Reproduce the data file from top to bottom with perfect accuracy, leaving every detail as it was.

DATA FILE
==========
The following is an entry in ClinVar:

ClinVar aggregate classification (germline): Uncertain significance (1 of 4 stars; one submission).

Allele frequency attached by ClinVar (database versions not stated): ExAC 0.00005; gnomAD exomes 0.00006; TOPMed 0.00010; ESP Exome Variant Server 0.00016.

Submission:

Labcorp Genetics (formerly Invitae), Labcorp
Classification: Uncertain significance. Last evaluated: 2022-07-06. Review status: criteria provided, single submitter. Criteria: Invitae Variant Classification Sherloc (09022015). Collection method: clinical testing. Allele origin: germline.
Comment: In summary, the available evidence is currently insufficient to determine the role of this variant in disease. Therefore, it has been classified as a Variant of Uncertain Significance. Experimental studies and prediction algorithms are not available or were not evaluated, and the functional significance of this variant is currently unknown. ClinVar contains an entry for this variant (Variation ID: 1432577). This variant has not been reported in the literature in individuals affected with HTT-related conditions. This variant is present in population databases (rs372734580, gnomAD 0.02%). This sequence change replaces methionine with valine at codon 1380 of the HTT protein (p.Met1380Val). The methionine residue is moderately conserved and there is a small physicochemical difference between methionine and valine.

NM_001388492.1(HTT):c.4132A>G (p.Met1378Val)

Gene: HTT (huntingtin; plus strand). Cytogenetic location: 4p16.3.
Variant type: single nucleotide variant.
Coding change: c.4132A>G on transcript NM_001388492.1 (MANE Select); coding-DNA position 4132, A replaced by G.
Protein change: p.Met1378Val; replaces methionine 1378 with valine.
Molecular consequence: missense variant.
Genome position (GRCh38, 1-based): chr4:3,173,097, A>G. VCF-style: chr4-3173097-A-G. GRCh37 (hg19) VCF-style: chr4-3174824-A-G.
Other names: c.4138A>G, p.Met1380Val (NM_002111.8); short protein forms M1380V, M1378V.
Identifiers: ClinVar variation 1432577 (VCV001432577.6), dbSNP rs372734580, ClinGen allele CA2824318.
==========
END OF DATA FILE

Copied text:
The following is an entry in ClinVar:

ClinVar aggregate classification (germline): Uncertain significance (1 of 4 stars; one submission).

Allele frequency attached by ClinVar (database versions not stated): ExAC 0.00005; gnomAD exomes 0.00006; TOPMed 0.00010; ESP Exome Variant Server 0.00016.

Submission:

Labcorp Genetics (formerly Invitae), Labcorp
Classification: Uncertain significance. Last evaluated: 2022-07-06. Review status: criteria provided, single submitter. Criteria: Invitae Variant Classification Sherloc (09022015). Collection method: clinical testing. Allele origin: germline.
Comment: In summary, the available evidence is currently insufficient to determine the role of this variant in disease. Therefore, it has been classified as a Variant of Uncertain Significance. Experimental studies and prediction algorithms are not available or were not evaluated, and the functional significance of this variant is currently unknown. ClinVar contains an entry for this variant (Variation ID: 1432577). This variant has not been reported in the literature in individuals affected with HTT-related conditions. This variant is present in population databases (rs372734580, gnomAD 0.02%). This sequence change replaces methionine with valine at codon 1380 of the HTT protein (p.Met1380Val). The methionine residue is moderately conserved and there is a small physicochemical difference between methionine and valine.

NM_001388492.1(HTT):c.4132A>G (p.Met1378Val)

Gene: HTT (huntingtin; plus strand). Cytogenetic location: 4p16.3.
Variant type: single nucleotide variant.
Coding change: c.4132A>G on transcript NM_001388492.1 (MANE Select); coding-DNA position 4132, A replaced by G.
Protein change: p.Met1378Val; replaces methionine 1378 with valine.
Molecular consequence: missense variant.
Genome position (GRCh38, 1-based): chr4:3,173,097, A>G. VCF-style: chr4-3173097-A-G. GRCh37 (hg19) VCF-style: chr4-3174824-A-G.
Other names: c.4138A>G, p.Met1380Val (NM_002111.8); short protein forms M1380V, M1378V.
Identifiers: ClinVar variation 1432577 (VCV001432577.6), dbSNP rs372734580, ClinGen allele CA2824318.